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    You do not characterize MV's correctly. MVer's DO believe there are inerrant MV's. The "Word of God" (the messages, doctrines, reproofs, laws, grace, gospel) etc. are preserved in MOST MV's without error. Even the KJV is inerrant in that it contains the "Word of God" that is complete and accurate.

    You did NOT understand what I said, there were NO, ZERO, NADA, ZILCH translations in the English language for the first 900 years. The Bishop's Bible came later. The Geneva Bible came later.

    At least one KJVo person on this board admits that she believes there is a Bible in every Christian's language that has been perfect. How does this reconcile with that statement?

    So answer my question which of the KJV's are PERFECT? With corrections being made up until a century ago, which is accurate. It certainly isn't the 1611, it contains the Apocrypha (meaning hidden books---not "non-scriptural").
     
  5. Phillip

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  6. Phillip

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    Just exactly WHEN did this KJV suddenly become "Word for Word" perfect?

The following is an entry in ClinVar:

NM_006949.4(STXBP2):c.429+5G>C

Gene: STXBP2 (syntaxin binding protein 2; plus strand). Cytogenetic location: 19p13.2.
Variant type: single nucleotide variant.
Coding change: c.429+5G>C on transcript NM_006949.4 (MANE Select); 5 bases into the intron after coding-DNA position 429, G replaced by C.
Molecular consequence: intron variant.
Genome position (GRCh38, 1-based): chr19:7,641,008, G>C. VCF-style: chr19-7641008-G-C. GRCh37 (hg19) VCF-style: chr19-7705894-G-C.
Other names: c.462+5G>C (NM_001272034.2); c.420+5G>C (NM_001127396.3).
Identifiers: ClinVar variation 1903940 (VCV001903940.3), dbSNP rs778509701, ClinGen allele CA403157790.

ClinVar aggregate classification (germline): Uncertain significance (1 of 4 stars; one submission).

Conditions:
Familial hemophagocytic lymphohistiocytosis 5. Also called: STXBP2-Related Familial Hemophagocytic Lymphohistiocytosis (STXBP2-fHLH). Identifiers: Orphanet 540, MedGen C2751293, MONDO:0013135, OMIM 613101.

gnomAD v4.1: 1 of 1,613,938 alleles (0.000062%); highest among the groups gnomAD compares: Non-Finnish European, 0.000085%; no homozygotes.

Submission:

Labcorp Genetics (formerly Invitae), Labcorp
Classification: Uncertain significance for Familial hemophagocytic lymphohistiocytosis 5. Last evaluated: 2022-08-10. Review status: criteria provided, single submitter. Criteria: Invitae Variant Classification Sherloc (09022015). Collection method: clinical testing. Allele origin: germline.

7. Ed Edwards

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    I belive all current versions
    to be each seperately a PERFECT BIBLE.
    Please ammend your statement to say:

    //Most MVers, by definition, believe that there has never been a "perfect Bible".//

    Thank you for your obligatory compliance.

    [​IMG]
     
  8. Phillip

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    Ed, Two things, (one I didn't quote, sorry) I do not think "most" MVers believe that. Plus, I must humbly disagree that "all current versions". This would have to include some poor translations which are just not part of the main-stream MV family. Wouldn't you say that you agree with that?
     
  9. HankD

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    The basic problem for the KJVO with their premise of the "perfect" Word of God for each generation, is the question "where was the perfect Word of God before 1611?"

    The answer "nowhere" won't work for the obvious reason, it negates the very statement itself.

    Another answer that I have heard is "it was fragmented". Problem: The generation that had the "fragmented Word of God obviously did not have the "perfect" Word of God.

    Or the worst one yet : they would have to say the Latin Vulgate of which the RCC made a similar "Only" claim of "LVO" it is "better than the Greek" because it is written in the "language of heaven (God MUST speak Latin)". BTW this possibility is enhanced by the fact that the Vulgate contains the Apocrypha as did the First Edition AV of 1611.

    In the words of the Apostle Paul "God forbid".

    HankD
     
  10. gb93433

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    It seems that a KJVO position is parallel with a Mormon position of "so far as it is translated correctly." Who is the KJVO "prophet"?